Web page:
We often see promoters, music fans, blogs, news outlets and artists use the word “underground” in the context of electronic music, yet the meaning of the word can vary depending on the context used.
More often than not, the connotation attached to the term is that akin of a stamp of approval, signifying that the sound/music in question is pure, genuine and stands on an honest backbone of creativity that has not been marred by any type of commercialism. But in some circles the word “underground” is used to refer to music played at non-legal venues, while the same type of music by the very same artists can be found at mega-stages and parties somewhere else in the world, leading to confusion as to what truly constitutes the “underground”. On the other side of the coin, and in more commercial circles, the “underground” label can be attached to a scene that is out of touch with the rest of the world, a scene that is seen as unpolished, un-professional, dangerous and, in some cases, even “dirty.”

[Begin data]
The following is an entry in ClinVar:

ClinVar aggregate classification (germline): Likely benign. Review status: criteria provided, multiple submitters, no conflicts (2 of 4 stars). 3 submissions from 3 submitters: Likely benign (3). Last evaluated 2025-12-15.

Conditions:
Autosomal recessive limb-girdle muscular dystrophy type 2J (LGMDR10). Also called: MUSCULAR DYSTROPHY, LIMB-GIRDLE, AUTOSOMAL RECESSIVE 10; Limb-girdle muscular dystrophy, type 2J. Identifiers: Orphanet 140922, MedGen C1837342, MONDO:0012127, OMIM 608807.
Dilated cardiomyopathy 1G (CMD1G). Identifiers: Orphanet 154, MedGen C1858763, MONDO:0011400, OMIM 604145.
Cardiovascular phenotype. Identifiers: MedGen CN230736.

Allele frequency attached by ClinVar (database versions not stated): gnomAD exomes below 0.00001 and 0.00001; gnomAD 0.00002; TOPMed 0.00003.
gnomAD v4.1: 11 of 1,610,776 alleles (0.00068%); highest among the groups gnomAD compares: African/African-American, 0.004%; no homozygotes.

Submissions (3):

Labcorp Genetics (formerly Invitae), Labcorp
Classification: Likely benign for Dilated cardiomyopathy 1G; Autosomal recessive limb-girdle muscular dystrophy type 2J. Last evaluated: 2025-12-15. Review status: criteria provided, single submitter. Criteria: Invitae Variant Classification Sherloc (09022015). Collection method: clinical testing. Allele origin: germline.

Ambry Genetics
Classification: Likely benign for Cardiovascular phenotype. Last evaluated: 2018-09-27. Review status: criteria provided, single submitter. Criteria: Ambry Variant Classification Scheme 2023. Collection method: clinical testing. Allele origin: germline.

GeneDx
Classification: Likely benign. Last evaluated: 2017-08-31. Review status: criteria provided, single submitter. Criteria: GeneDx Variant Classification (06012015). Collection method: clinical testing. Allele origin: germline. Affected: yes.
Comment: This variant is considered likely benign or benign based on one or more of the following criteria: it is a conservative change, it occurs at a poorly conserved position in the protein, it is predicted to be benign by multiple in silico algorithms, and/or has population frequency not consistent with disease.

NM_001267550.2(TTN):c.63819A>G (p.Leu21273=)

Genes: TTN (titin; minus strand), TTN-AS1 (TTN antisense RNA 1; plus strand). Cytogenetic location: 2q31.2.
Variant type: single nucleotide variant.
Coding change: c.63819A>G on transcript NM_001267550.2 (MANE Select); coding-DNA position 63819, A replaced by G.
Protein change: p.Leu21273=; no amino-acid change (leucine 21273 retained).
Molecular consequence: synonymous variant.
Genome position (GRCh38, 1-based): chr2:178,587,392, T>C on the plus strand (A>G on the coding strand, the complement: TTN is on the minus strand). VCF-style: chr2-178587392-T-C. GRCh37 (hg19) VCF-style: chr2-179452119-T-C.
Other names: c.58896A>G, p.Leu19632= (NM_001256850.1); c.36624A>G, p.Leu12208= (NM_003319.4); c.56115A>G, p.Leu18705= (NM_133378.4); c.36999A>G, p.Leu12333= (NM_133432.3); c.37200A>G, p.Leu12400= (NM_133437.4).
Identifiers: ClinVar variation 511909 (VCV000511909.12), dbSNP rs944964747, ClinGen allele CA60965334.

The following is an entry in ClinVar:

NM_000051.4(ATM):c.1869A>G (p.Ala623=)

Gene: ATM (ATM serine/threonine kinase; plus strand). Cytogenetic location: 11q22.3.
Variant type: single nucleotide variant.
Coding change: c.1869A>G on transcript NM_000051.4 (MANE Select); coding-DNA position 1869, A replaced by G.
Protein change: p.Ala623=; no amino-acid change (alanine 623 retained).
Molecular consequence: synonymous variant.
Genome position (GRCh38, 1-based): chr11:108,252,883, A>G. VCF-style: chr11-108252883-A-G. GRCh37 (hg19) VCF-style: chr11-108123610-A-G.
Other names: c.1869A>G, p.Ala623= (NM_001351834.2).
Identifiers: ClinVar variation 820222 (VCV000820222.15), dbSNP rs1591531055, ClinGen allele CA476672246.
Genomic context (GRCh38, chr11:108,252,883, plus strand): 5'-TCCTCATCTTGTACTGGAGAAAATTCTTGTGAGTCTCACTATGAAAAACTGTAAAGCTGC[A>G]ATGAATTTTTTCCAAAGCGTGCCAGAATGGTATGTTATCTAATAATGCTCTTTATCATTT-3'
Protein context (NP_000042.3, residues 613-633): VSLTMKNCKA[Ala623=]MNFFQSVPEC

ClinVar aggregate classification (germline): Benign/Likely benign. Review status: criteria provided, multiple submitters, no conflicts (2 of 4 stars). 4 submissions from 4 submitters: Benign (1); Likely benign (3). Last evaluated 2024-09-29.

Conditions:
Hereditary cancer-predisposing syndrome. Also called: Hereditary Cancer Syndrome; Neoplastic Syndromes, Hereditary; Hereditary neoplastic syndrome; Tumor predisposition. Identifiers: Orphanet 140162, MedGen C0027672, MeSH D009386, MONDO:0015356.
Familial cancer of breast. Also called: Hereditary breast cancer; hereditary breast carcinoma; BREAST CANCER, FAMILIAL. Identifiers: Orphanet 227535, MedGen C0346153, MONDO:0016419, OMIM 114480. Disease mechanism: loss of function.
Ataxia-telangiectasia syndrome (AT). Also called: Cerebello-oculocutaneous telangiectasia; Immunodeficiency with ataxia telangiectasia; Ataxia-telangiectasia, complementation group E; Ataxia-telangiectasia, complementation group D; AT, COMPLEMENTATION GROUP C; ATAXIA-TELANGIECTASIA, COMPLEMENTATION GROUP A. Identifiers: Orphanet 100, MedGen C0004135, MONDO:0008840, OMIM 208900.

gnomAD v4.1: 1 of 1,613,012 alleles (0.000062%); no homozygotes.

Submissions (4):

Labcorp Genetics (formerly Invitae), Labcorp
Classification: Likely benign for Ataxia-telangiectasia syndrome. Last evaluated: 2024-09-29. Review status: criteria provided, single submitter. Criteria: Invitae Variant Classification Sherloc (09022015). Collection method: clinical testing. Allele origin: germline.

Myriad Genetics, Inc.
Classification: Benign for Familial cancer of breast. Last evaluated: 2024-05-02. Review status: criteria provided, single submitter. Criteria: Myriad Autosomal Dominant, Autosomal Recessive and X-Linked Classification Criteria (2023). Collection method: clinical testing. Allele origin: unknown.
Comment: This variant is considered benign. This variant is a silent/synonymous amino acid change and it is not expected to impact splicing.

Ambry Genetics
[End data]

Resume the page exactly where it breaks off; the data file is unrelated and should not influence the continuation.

In this article we examine some of the positions adopted on the subject: